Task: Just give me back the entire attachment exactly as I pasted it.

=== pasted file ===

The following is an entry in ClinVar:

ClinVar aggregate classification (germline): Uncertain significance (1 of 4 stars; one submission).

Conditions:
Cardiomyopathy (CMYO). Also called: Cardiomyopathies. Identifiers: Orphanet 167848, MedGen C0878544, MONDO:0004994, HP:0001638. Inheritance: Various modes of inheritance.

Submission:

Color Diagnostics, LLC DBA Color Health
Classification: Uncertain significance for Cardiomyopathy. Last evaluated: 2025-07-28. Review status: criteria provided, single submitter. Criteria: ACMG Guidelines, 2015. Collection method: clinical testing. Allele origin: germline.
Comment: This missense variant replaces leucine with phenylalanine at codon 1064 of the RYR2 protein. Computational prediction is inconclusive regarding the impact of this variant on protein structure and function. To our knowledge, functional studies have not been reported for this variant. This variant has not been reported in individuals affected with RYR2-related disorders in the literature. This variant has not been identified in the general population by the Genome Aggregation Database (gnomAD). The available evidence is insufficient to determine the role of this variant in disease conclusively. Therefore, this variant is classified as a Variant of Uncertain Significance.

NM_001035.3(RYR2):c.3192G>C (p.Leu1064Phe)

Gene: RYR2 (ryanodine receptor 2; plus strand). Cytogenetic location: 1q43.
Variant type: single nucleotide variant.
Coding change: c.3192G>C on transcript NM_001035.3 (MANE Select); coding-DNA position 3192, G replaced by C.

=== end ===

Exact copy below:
The following is an entry in ClinVar:

ClinVar aggregate classification (germline): Uncertain significance (1 of 4 stars; one submission).

Conditions:
Cardiomyopathy (CMYO). Also called: Cardiomyopathies. Identifiers: Orphanet 167848, MedGen C0878544, MONDO:0004994, HP:0001638. Inheritance: Various modes of inheritance.

Submission:

Color Diagnostics, LLC DBA Color Health
Classification: Uncertain significance for Cardiomyopathy. Last evaluated: 2025-07-28. Review status: criteria provided, single submitter. Criteria: ACMG Guidelines, 2015. Collection method: clinical testing. Allele origin: germline.
Comment: This missense variant replaces leucine with phenylalanine at codon 1064 of the RYR2 protein. Computational prediction is inconclusive regarding the impact of this variant on protein structure and function. To our knowledge, functional studies have not been reported for this variant. This variant has not been reported in individuals affected with RYR2-related disorders in the literature. This variant has not been identified in the general population by the Genome Aggregation Database (gnomAD). The available evidence is insufficient to determine the role of this variant in disease conclusively. Therefore, this variant is classified as a Variant of Uncertain Significance.

NM_001035.3(RYR2):c.3192G>C (p.Leu1064Phe)

Gene: RYR2 (ryanodine receptor 2; plus strand). Cytogenetic location: 1q43.
Variant type: single nucleotide variant.
Coding change: c.3192G>C on transcript NM_001035.3 (MANE Select); coding-DNA position 3192, G replaced by C.